SIT-DOWN PROTEST, ARDOYNE 2010. RIGETTATI I RICORSI

Ardoyne protest appeals rejected (BBC News NI)

Eight men who failed to overturn convictions for staging sit-down protests at a disputed Orange Order parade in Belfast have vowed to go to jail rather than pay fines.
Each had been fined £400 for blocking a main road at Ardoyne in the city during the Twelfth of July march in 2010.
Some were also convicted of resisting arrest and final an additional £200.
Judge Derick Rodgers threw out the appeals after rejecting all grounds of challenge.
Outside Belfast County Court, it was claimed the charges were brought in a doomed attempt to silence the Greater Ardoyne Residents’ Coalition’s opposition to Orange parades.
GARC spokesman Damien Fennell, 30, of Linden Gardens, Belfast, who was one of those found guilty of obstruction, said: “We will not be going anywhere.
“We will be continuing to oppose unwanted loyal order parades through our area by whatever peaceful means necessary.”
Mr Fennell also claimed the punishment was unjust. He added: “All of the appellants here today will be refusing to pay their fines.
“We are willing to go to jail to demonstrate our opposition to these parades through our area.”
Last December a total of 25 men and one woman were found guilty of staging an illegal sit-down protest on the Crumlin Road. Identification evidence was held to be strong enough to convict them.
The charges were defended with residents and campaigners claiming they were involved in a peaceful sit-down protest which did not breach a Parades Commission determination.
Those who appealed were Mr Fennell; John Darragh, 32, of Mountforde Gardens; William Catney, 53, from Springfield Park; Robert Jackson, 48, of Kenard Avenue; Paul Carson, 47, from Highbury Gardens; Alan Lundy, 33, from Rosehead; Aiden Ferguson, 31, of Highbury Gardens; and Daniel Lundy, 31, of Russell Place – all in Belfast.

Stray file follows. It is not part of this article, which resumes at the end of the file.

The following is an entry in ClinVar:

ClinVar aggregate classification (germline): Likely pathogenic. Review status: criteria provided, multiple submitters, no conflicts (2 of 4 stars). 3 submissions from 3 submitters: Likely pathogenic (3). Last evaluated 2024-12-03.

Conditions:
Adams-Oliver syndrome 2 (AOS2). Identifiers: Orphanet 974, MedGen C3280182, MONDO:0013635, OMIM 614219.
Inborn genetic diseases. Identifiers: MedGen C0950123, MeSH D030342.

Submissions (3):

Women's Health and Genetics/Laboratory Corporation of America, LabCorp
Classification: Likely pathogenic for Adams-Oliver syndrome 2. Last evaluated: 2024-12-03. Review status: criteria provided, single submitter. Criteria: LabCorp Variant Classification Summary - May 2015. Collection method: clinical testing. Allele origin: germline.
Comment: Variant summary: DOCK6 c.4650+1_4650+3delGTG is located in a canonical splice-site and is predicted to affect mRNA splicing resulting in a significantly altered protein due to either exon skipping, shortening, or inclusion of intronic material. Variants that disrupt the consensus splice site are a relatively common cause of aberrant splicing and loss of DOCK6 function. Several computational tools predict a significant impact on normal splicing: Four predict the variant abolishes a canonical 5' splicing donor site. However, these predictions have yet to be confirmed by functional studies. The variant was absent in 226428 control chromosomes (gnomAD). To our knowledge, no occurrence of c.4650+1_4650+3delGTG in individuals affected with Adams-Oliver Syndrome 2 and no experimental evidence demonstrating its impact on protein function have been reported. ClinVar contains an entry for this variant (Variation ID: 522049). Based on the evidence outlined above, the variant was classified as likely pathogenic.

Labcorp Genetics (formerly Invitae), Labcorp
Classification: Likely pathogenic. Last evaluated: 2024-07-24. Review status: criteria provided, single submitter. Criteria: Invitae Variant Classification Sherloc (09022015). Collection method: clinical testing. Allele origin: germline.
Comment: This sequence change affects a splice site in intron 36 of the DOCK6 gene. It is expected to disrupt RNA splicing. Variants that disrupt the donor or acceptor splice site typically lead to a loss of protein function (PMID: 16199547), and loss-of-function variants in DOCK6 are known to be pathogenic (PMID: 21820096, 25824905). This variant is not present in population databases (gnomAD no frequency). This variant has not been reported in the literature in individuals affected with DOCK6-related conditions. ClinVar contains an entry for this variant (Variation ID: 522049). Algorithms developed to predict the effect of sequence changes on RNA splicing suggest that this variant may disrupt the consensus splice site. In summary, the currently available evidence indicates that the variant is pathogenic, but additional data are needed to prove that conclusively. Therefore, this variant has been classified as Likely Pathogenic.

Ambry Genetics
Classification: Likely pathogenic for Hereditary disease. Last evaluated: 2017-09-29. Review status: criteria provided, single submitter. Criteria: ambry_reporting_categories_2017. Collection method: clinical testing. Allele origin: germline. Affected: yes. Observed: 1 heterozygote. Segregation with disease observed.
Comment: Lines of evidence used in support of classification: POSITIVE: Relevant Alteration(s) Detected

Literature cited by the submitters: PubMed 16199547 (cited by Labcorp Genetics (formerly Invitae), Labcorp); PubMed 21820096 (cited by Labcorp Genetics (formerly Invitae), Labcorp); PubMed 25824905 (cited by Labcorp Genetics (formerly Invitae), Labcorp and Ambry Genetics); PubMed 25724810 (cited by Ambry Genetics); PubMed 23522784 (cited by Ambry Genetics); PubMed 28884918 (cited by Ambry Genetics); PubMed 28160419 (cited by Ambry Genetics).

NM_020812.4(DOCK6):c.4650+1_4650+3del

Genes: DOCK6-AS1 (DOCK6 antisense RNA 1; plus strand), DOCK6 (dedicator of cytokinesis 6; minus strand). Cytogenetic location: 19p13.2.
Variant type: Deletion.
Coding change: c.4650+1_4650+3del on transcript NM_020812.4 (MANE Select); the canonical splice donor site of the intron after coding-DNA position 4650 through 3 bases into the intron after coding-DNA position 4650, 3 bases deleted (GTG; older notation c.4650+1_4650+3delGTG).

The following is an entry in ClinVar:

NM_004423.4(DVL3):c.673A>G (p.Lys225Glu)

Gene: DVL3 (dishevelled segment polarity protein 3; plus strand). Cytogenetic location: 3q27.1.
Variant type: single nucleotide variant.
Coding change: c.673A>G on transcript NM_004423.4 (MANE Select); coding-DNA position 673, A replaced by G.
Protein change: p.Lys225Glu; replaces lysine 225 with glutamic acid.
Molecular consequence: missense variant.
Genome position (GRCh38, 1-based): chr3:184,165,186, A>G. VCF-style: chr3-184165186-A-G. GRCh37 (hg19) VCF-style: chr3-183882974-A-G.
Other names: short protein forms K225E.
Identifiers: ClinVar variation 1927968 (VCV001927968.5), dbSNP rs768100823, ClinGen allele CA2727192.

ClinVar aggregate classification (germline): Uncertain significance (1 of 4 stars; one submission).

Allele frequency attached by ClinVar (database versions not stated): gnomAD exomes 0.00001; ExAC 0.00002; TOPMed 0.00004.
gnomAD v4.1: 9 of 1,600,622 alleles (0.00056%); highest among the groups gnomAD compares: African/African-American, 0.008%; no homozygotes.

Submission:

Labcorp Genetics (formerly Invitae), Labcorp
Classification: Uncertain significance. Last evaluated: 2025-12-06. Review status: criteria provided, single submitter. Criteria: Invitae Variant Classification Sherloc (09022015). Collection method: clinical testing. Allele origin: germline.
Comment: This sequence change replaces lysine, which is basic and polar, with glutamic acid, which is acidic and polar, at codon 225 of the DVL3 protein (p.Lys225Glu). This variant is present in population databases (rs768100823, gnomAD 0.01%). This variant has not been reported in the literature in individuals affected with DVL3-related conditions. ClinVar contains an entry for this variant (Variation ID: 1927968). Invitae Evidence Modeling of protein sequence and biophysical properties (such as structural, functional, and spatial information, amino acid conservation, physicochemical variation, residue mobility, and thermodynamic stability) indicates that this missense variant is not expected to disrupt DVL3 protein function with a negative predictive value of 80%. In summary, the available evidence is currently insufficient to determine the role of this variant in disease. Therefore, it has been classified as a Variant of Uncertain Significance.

Their lawyers argued that the road was already blocked before the protest began.
Judge Rodgers rejected this submission and a further contention that the blockage was caused by police diversion signs. He stressed that the appellants were not deprived of their right to protest under the European Convention of Human Rights.
Upholding the convictions, he stated: “They could have applied to the Parades Commission for permission to protest and done so legitimately and subject to any restrictions placed on them.
“Alternatively, they could have carried out an unregulated parade which did not involve blocking the highway and preventing its legitimate use.” He also dismissed the appeals against resisting police, declaring that officers acted lawfully in clearing the roadway.”

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